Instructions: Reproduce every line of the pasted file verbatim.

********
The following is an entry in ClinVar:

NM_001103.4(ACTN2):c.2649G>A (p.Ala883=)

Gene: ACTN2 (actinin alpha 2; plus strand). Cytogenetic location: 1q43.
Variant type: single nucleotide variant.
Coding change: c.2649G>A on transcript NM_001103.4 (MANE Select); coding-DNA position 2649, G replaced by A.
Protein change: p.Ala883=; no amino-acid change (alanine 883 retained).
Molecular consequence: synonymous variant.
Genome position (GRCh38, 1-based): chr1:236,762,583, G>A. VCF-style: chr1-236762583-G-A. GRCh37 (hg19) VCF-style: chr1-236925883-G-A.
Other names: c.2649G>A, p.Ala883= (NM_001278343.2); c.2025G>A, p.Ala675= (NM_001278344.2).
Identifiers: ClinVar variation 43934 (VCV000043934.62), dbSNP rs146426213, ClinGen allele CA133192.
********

The following is an entry in ClinVar:

NM_001103.4(ACTN2):c.2649G>A (p.Ala883=)

Gene: ACTN2 (actinin alpha 2; plus strand). Cytogenetic location: 1q43.
Variant type: single nucleotide variant.
Coding change: c.2649G>A on transcript NM_001103.4 (MANE Select); coding-DNA position 2649, G replaced by A.
Protein change: p.Ala883=; no amino-acid change (alanine 883 retained).
Molecular consequence: synonymous variant.
Genome position (GRCh38, 1-based): chr1:236,762,583, G>A. VCF-style: chr1-236762583-G-A. GRCh37 (hg19) VCF-style: chr1-236925883-G-A.
Other names: c.2649G>A, p.Ala883= (NM_001278343.2); c.2025G>A, p.Ala675= (NM_001278344.2).
Identifiers: ClinVar variation 43934 (VCV000043934.62), dbSNP rs146426213, ClinGen allele CA133192.